Fertility Lubricants: How to Support Your Sperm when TTC
When you shop the intimate aisle at your favorite store, you’ve probably noticed that there are dozens of different types of sexual lubricants: “natural” lubricants, flavored lubricants, and even fertility lubricants. It can be difficult to choose from such a broad selection. So, what is the best lube to get pregnant — and do those “fertility lubricants” actually work?
Can Lube Help You Get Pregnant?
Maybe, maybe not. The idea behind fertility lubricants is that they are sperm-friendly, making it easier for sperm to travel to and fertilize an egg in the fallopian tube. Studies have shown that regular lubricants may damage sperm and inhibit its movement. But, studies also show that couples using lube were no less likely to get pregnant than couples who had never used it. In other words, if you’re going to use lube, make sure you are using the right one — but while it can make sex more pleasurable, there’s no reason you have to use lube if you are TTC.
TTC Lubricant 101
In 2017, the FDA established a new commercial category for personal lubricants that don’t have a negative impact on sperm, eggs, or fertilization, called “fertility friendly” lubricants. There are only five FDA-approved lubes in this category: Pre-Seed, Conceive Plus, BabyDance, BioGenesis by Good Clean Love, and JO Actively Trying. So, given how exclusive this category is, what, exactly, qualifies a lubricant as “fertility friendly?”
What Are The Benefits Of Using A Sperm Friendly Lubricant?
Because personal lubricants are used on sensitive, intimate skin, the FDA monitors their ingredients and safety on multiple levels. In addition, fertility-friendly lubricants have been specifically vetted for their lack of negative impact on sperm, eggs, and fertilization.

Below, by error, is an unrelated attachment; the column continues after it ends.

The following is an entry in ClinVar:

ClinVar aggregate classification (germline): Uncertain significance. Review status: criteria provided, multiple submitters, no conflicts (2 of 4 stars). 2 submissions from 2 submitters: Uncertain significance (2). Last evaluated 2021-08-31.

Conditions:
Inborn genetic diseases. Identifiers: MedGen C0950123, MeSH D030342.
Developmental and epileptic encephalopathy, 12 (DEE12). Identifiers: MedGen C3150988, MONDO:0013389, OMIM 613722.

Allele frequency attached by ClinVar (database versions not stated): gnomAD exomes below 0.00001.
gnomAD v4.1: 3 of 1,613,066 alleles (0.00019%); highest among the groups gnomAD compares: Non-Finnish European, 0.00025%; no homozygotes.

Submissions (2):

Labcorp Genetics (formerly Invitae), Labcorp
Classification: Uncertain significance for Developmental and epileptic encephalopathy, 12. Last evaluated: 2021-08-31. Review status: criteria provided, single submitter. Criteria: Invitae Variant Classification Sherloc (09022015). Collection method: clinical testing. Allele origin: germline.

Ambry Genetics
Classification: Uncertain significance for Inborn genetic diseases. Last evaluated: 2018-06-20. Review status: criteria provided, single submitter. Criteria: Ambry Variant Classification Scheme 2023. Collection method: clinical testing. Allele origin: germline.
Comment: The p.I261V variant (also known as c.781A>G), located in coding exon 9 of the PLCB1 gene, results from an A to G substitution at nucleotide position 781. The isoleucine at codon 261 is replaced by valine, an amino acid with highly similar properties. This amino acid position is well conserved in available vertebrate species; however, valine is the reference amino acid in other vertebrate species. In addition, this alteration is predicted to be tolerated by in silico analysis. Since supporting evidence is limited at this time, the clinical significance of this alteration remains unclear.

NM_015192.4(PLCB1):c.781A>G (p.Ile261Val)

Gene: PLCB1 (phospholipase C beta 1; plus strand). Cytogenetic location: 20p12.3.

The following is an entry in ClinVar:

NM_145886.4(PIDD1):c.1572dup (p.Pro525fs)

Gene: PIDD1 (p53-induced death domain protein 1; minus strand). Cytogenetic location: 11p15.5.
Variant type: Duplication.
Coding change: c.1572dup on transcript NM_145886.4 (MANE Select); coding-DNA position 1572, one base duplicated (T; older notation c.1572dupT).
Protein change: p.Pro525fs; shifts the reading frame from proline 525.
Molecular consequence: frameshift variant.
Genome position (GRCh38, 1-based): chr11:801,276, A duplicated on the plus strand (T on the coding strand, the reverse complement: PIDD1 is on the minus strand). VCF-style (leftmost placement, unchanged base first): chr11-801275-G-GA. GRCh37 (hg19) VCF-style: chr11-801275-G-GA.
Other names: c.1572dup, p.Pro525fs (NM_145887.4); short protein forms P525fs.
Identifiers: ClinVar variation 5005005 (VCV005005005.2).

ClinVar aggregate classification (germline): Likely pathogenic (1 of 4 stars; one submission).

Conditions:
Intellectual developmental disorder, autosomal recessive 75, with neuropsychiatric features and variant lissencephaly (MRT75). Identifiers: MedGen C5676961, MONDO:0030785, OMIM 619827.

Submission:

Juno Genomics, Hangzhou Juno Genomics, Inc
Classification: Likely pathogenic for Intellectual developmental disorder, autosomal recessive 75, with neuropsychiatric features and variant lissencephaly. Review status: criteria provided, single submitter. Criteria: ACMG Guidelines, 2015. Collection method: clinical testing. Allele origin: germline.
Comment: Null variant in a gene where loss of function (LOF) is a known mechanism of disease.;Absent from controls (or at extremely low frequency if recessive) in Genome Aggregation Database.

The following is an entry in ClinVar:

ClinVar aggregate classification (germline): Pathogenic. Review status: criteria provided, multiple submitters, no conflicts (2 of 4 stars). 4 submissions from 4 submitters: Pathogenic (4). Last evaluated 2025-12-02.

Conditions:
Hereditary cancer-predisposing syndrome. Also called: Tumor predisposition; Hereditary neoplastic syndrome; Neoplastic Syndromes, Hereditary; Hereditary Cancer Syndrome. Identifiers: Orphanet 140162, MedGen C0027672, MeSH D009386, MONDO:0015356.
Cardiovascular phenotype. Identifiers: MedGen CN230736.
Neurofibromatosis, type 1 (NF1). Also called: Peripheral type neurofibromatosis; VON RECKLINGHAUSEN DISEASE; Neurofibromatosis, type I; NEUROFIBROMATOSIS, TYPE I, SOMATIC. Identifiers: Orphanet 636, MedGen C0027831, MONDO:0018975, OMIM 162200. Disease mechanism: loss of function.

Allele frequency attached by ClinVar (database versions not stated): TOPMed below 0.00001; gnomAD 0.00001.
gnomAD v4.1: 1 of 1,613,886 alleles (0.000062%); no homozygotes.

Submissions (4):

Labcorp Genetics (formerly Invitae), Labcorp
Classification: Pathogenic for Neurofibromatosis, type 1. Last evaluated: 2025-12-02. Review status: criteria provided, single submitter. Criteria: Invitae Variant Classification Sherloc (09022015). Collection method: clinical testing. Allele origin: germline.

Fertility-friendly lubricant brands are required to provide specific data to the FDA on how their products affect fertility. Other brands may or may not have negative effects on fertility, but because they are not required to provide this data, we will never know.
During your fertile window, your cervical mucus will naturally become thinner and more slippery to help promote conception. Your cervical mucus naturally changes in order to make it easier for sperm to travel to an egg during fertilization. It also helps lubricate the vagina when you are sexually aroused to make sex more comfortable.
To promote conception, it’s important that lubricants provide an environment close to the natural conditions of the vagina during your fertile window Thankfully, all the fertility-friendly lubricants approved by the FDA are compatible with the natural pH and osmolality, or number of particles per unit of water, of the vagina (i.e. “iso-osmotic”), with a pH around 7 and an osmolality in the 270 msOm/Kg range.
What Types Are There?
When trying to conceive (TTC), you can purchase one of two types of lubricant. You can buy a generic personal lubricant or you can buy one approved by the FDA as a fertility-friendly lube.
It’s important to note that FDA-approved “fertility friendly” lubricant is not the only type of lubricant that may be fertility friendly. These are simply the brands that have chosen to go through the process of and pay the costs associated with FDA approval.
Similar to “organic” certifications, some small businesses may make fertility friendly lubricants, but forgo going through the official process due to the cost. Hence, the most important thing to know when purchasing lubricant while TTC is how to look for the right ingredients.
Like all lubes, fertility friendly lubricants fall into three further subcategories, based on their main ingredients: oil-based, silicone-based, and water-based lubricant. We’ll talk more about these categories in the next section.
What Ingredients Should You Look For
When trying to conceive, it’s important to look for lubricants with the right ingredients. This includes choosing lube from the right category.
The main ingredient of a lubricant can have a significant effect on sperm motility, affecting its ability to fertilize an egg. Water-based lube appears to decrease sperm motility the most, while silicone-based lube has a moderate effect and oil-based lube has the least effect on motility.